Volume 53 (2007) Issue 1 Pages 7-15
    Released: April 11, 2007
    JOURNALS FREE ACCESS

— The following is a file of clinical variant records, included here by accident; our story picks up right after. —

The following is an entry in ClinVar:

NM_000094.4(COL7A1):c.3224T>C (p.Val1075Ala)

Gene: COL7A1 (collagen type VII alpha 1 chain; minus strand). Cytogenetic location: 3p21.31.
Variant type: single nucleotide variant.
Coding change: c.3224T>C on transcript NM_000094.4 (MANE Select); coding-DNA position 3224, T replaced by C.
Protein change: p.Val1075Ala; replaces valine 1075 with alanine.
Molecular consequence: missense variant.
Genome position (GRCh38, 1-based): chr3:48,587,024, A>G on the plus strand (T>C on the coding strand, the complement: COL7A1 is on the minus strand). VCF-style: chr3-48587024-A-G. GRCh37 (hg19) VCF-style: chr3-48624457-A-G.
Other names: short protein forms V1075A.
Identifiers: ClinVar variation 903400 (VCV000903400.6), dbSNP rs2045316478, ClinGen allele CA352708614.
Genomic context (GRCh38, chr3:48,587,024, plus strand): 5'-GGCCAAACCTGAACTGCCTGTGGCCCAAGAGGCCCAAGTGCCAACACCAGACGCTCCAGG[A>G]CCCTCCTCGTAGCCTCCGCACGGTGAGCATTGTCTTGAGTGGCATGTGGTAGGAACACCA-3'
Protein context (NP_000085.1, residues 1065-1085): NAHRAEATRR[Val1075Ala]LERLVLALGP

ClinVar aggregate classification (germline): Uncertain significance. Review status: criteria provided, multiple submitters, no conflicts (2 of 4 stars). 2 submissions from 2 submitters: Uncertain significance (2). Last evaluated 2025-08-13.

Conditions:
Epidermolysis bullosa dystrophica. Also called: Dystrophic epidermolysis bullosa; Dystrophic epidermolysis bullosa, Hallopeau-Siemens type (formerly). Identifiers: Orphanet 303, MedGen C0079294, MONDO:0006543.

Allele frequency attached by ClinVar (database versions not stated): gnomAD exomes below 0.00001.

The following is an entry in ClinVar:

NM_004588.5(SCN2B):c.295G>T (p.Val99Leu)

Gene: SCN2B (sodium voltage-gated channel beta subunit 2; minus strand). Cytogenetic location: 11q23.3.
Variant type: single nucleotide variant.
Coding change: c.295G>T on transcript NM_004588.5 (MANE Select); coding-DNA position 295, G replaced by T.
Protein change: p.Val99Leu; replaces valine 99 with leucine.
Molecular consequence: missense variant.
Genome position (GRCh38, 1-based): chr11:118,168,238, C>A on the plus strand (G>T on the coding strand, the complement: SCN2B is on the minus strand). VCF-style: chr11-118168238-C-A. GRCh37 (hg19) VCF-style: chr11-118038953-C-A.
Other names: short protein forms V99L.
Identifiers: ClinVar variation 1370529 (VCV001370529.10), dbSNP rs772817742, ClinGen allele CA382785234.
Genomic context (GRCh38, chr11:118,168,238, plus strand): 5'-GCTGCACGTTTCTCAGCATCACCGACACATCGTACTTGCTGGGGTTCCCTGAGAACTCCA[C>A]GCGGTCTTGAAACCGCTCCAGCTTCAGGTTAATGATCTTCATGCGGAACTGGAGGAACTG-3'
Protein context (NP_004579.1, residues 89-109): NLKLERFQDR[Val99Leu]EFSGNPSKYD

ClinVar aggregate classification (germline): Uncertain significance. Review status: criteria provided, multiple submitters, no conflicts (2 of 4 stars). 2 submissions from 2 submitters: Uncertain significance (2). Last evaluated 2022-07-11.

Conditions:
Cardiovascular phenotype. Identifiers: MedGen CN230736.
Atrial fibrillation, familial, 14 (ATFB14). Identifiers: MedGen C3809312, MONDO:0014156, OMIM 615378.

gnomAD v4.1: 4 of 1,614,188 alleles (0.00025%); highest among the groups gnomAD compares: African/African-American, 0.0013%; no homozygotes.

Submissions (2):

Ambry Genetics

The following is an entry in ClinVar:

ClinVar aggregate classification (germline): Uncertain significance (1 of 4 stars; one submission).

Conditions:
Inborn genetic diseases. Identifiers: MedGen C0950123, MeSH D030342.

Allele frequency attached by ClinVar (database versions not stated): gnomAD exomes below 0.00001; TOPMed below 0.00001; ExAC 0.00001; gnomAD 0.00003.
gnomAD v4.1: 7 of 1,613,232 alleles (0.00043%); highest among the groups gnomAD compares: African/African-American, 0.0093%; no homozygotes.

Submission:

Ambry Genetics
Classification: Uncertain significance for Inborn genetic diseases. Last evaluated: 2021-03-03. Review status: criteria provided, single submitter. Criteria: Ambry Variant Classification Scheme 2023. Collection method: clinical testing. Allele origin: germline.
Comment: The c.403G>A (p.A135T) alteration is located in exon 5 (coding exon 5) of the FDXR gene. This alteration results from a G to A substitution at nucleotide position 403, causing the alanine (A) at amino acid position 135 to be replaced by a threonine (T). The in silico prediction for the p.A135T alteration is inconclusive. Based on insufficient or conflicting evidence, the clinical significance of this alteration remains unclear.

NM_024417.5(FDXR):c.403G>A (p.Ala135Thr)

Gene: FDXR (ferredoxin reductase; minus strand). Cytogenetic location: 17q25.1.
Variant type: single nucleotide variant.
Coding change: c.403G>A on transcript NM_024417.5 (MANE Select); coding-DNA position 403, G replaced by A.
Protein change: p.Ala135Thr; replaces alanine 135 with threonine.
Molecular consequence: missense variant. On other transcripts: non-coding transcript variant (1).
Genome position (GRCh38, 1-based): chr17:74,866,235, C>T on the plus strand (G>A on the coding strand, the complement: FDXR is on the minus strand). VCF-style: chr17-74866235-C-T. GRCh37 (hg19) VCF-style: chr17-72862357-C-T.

Eighteen rod-shaped homofermentatives, six heterofermentatives, and a coccal homofermentative lactic acid bacteria were isolated from fermented tea leaves (miang) produced in the northern part of Thailand. The isolates were placed in a monophyletic cluster consisting of Lactobacillus and Pediococcus species. They were divided into seven groups by phenotypic and chemotaxonomic characteristics, DNA-DNA similarity, and 16S rRNA gene sequences. Groups I to VI belonged to Lactobacillus and Group VII to Pediococcus. All of the strains tested produced DL-lactic acid but those in Group IV produced L-lactic acid. The strains tested in Groups I, II and V had meso-diaminopimelic acid in the cell wall. Six strains in Group I were identified as Lactobacillus pantheris; five strains in Group II as Lactobacillus pentosus; and four strains in Group V as Lactobacillus suebicus. Two strains in Group VI showed high DNA-DNA similarity for each other and MCH4-2 was closest to Lactobacillus fermentum CECT 562T with 99.5% of 16S rRNA gene sequence similarity. Five strains in Group III are proposed as Lactobacillus thailandensis sp. nov., and MCH5-2T (BCC 21235T=JCM 13996T=NRIC 0671T=PCU 272T) is the type strain which has 49 mol% G+C of DNA. Two strains in Group IV are proposed as Lactobacillus camelliae sp. nov., and the type strain is MCH3-1T (BCC 21233T=JCM 13995T=NRIC 0672T=PCU 273T) which has 51.9 mol% G+C of DNA. One strain in Group VII is proposed as Pediococcus siamensis sp. nov., and MCH3-2T (BCC 21234T=JCM 13997T=NRIC 0675T=PCU 274T) is the type strain which has 42 mol% G+C of DNA.